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In acoustics, there are three different special definitions of impedance - as resistances that counteract the propagation of vibrations in a specific environment. The properties of the propagation medium , obstacles, transitions to other propagation media as well as objects, surfaces or areas with certain acoustic properties have an influence on the impedance .
The greater the difference between two materials (e.g. air, water) in their field impedance, the greater the proportion of sound energy that is reflected when sound waves hit an interface (e.g. from air on water) ; the other part is let through . For the example mentioned, the impedance of water is about 3000 times higher than that of air, which means that most of the sound energy is reflected. (This is why we can hear all the noises that arise in the water well underwater , but we hardly perceive any noises that come from the air.)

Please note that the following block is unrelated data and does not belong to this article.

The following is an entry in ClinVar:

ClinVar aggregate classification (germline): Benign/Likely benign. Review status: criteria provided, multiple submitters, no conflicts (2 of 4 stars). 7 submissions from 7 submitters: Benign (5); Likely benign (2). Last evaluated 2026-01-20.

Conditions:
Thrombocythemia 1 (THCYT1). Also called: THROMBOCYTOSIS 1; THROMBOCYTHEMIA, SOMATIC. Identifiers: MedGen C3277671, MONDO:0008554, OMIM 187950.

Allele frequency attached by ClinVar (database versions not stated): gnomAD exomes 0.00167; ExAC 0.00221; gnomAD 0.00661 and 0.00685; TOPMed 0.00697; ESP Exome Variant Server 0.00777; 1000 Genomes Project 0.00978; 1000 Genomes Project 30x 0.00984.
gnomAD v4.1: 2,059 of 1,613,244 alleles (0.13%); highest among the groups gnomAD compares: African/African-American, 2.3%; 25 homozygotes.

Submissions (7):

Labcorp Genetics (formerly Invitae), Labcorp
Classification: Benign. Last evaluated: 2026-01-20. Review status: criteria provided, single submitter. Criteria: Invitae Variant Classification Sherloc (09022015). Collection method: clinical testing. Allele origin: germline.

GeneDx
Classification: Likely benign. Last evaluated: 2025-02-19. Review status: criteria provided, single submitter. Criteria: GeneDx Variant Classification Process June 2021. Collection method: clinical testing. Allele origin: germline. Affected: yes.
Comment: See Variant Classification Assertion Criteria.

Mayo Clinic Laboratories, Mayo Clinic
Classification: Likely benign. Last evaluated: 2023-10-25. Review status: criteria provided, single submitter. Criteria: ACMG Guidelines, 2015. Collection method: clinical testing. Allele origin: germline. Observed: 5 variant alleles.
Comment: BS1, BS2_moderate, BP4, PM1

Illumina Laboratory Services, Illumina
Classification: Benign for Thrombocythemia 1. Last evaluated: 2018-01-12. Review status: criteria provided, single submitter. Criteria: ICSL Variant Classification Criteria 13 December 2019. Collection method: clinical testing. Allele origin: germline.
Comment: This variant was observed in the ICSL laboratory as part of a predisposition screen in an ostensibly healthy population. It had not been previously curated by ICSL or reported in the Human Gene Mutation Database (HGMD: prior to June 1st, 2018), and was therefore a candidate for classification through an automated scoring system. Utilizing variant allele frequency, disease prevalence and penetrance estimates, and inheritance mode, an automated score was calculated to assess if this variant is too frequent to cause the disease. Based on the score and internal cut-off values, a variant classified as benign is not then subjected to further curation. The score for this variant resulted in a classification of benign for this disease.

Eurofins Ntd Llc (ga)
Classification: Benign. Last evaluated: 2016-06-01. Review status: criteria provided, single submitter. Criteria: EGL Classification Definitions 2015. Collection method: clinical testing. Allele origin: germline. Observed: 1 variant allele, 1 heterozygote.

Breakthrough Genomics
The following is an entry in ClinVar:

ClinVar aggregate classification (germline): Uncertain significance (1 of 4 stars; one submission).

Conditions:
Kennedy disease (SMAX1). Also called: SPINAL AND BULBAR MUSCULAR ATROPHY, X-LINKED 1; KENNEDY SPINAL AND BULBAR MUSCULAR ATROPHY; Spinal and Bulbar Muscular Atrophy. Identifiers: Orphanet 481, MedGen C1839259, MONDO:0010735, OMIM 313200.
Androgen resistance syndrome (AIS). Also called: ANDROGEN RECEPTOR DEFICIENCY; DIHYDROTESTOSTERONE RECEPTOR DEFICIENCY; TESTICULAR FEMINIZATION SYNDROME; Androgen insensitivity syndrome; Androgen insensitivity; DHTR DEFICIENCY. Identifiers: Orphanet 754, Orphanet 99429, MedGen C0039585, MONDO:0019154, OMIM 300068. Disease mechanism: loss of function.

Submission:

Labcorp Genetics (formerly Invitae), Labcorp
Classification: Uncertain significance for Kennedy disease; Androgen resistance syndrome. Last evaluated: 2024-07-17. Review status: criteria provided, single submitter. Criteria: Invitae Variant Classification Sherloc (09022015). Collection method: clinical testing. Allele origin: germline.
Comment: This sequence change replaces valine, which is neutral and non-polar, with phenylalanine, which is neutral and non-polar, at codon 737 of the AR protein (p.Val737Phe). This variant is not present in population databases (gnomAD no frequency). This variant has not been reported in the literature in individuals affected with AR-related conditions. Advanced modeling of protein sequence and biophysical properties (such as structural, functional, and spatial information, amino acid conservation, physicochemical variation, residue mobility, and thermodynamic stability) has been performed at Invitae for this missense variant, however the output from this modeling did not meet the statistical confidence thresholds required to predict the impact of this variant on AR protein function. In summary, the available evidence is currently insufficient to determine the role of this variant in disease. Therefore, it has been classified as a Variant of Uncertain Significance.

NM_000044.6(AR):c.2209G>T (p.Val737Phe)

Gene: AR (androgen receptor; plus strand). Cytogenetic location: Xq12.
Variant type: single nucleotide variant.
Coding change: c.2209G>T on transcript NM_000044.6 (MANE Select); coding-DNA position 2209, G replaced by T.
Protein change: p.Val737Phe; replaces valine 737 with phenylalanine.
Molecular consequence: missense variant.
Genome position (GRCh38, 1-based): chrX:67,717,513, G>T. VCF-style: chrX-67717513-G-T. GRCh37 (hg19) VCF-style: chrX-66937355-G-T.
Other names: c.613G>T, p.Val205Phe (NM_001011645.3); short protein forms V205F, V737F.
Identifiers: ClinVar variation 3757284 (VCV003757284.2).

Acoustic flow impedance
The acoustic flow impedance Z A , also simply referred to as acoustic impedance, describes the resistance that is opposed to the propagation of sound in pipes . It results from the quotient of sound pressure and sound flow q :
Acoustic flow impedance, sound pressure and sound flow are described here as complex quantities that depend on the frequency and the phase angle φ:
If the sound pressure and sound flow are in phase, the acoustic flow impedance is a real quantity.